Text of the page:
Roughhouse

I think the upsetting qualities of the visuals in The Bourne Ultimatum derive principally from the particular way the handheld camera is used. Several of Ebert’s writers complain that the camerawork made them nauseated, and there seems little doubt that the shots are bouncier and jerkier than in much handheld work. Adding to the effect is the fact that Greengrass often doesn’t try to center or contain the main action. Sometimes, as in a fight scene, the camera is just too close to the action to show everything, so it tries to grab what it can. At other times Greengrass pans away from the subject, or shoves it to the edge of the 2.40:1 frame. In the standard technique of over-the-shoulder reverse angles, we see one character’s shoulders in the foreground and the primary character’s face clearly. Greengrass likes to let a neck or shoulder overwhelm the composition as a dark mass, so that only a bit of the face, perhaps even just a single eye, is tucked into a corner of the shot. This visual idea was already on offer in The Bourne Supremacy.

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In The Way Hollywood Tells It, I described contemporary films as employing “intensified continuity,” an amplification and exaggeration of tradition methods of staging, shooting, and cutting. (I explain a little about it in this blog entry.) What Greengrass has done is to roughen up intensified continuity, making its conventions a little less easy to take in. Normally, for instance, rack-focus smoothly guides our attention from one plane to another. But in The Bourne Ultimatum, when Jason bursts into a corridor close to the camera, the camera tries but fails to rack focus on his pursuer darting off in the distance. The man never comes into sharp focus. Likewise, most directors fill their scenes with close-ups, and so does Greengrass, but he lets the main figure bounce around the frame or go blurry or slip briefly out of view.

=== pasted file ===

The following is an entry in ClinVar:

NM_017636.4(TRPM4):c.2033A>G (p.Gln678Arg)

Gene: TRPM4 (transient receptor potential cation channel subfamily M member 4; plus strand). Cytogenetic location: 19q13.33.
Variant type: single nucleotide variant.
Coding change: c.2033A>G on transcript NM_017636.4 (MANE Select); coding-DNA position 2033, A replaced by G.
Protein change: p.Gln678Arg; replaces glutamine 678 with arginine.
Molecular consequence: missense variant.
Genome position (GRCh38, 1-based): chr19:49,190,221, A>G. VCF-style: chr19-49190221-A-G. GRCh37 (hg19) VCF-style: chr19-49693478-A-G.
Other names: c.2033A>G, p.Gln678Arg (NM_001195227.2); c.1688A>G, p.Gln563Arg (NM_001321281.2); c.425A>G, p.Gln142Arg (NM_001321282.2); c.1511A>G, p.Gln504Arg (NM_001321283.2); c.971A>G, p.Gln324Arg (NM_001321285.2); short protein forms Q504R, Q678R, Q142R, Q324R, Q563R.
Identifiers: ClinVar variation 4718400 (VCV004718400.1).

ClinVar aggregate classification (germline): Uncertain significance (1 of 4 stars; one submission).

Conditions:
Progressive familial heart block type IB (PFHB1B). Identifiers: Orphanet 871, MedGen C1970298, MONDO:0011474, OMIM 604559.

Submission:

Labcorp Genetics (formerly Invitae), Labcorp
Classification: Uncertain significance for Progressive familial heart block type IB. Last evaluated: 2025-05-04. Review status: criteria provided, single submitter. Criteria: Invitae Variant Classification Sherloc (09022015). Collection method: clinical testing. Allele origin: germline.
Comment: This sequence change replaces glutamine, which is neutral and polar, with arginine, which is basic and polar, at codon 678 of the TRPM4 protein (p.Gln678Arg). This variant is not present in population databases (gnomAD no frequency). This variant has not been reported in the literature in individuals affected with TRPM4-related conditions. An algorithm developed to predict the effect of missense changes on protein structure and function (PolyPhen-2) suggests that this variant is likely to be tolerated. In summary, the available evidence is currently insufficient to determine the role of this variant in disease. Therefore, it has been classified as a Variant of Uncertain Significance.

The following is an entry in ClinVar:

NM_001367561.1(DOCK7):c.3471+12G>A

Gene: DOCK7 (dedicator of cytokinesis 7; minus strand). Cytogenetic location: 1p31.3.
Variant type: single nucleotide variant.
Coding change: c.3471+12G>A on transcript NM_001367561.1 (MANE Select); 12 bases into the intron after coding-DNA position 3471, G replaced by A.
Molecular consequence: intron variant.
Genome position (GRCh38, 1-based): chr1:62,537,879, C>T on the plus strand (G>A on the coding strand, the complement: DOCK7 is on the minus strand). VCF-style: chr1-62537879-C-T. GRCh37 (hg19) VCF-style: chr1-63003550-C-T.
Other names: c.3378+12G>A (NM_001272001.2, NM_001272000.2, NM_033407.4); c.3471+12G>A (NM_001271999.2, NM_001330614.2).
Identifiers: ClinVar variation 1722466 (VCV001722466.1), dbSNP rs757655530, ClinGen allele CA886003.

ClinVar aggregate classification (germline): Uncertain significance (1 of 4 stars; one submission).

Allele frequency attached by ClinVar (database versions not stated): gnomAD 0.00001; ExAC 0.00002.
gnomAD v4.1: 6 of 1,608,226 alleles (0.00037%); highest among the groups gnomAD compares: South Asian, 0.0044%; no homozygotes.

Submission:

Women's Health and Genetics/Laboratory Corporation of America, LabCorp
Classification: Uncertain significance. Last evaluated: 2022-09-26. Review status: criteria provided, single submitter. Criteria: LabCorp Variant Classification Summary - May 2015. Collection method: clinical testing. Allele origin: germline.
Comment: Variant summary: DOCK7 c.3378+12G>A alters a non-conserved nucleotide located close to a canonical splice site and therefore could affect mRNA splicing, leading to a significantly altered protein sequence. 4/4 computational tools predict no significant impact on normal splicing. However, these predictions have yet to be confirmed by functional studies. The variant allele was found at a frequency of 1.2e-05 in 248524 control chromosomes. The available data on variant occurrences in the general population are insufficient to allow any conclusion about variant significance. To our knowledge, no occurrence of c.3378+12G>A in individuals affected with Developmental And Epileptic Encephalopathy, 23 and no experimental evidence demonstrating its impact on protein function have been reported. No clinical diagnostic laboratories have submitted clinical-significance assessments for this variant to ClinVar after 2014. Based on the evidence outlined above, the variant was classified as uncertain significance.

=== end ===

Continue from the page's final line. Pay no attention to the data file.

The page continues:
Essentially, intensified continuity is about using brief shots to maintain the audience’s interest but also making each shot yield a single point, a bit of information. Got it? On to the next shot. Greengrass’s camera technique makes the shot’s point a little harder to get at first sight. Instead of a glance, he gives us a glimpse.

Although this strategy is more aggressive in this third Bourne installment, we can find it as well in Supremacy. An agent pulls a document out of a carryon bag, and for an instant we can see the government seal. In the next shot the agent bobs in and out of the frame, as if the camera can’t anticipate his next move.

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Later in Supremacy, the camera jerks across a computer display and suddenly focuses itself, evoking the jumpy saccadic flicks with which we scan our world.